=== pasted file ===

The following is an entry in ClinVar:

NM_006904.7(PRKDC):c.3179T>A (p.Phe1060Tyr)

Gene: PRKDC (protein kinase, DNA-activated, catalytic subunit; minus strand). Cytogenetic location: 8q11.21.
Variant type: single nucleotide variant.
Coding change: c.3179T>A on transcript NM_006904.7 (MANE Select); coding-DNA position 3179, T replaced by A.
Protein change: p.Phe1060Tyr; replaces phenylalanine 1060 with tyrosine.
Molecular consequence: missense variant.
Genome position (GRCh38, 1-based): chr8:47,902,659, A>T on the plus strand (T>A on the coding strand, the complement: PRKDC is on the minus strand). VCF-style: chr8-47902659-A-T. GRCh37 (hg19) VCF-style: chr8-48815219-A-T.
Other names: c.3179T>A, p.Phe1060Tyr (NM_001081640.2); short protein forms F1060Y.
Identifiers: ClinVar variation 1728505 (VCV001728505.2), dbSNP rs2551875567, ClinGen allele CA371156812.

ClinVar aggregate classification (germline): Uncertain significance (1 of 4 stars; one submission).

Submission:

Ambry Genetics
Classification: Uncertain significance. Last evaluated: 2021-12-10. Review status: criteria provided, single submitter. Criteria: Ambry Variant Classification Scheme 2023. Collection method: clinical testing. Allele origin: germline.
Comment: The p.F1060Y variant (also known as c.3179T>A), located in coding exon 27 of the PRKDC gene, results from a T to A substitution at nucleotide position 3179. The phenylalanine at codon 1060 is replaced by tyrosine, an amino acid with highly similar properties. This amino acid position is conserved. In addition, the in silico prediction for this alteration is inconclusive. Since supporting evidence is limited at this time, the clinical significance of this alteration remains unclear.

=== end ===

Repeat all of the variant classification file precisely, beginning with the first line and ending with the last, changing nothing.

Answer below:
The following is an entry in ClinVar:

NM_006904.7(PRKDC):c.3179T>A (p.Phe1060Tyr)

Gene: PRKDC (protein kinase, DNA-activated, catalytic subunit; minus strand). Cytogenetic location: 8q11.21.
Variant type: single nucleotide variant.
Coding change: c.3179T>A on transcript NM_006904.7 (MANE Select); coding-DNA position 3179, T replaced by A.
Protein change: p.Phe1060Tyr; replaces phenylalanine 1060 with tyrosine.
Molecular consequence: missense variant.
Genome position (GRCh38, 1-based): chr8:47,902,659, A>T on the plus strand (T>A on the coding strand, the complement: PRKDC is on the minus strand). VCF-style: chr8-47902659-A-T. GRCh37 (hg19) VCF-style: chr8-48815219-A-T.
Other names: c.3179T>A, p.Phe1060Tyr (NM_001081640.2); short protein forms F1060Y.
Identifiers: ClinVar variation 1728505 (VCV001728505.2), dbSNP rs2551875567, ClinGen allele CA371156812.

ClinVar aggregate classification (germline): Uncertain significance (1 of 4 stars; one submission).

Submission:

Ambry Genetics
Classification: Uncertain significance. Last evaluated: 2021-12-10. Review status: criteria provided, single submitter. Criteria: Ambry Variant Classification Scheme 2023. Collection method: clinical testing. Allele origin: germline.
Comment: The p.F1060Y variant (also known as c.3179T>A), located in coding exon 27 of the PRKDC gene, results from a T to A substitution at nucleotide position 3179. The phenylalanine at codon 1060 is replaced by tyrosine, an amino acid with highly similar properties. This amino acid position is conserved. In addition, the in silico prediction for this alteration is inconclusive. Since supporting evidence is limited at this time, the clinical significance of this alteration remains unclear.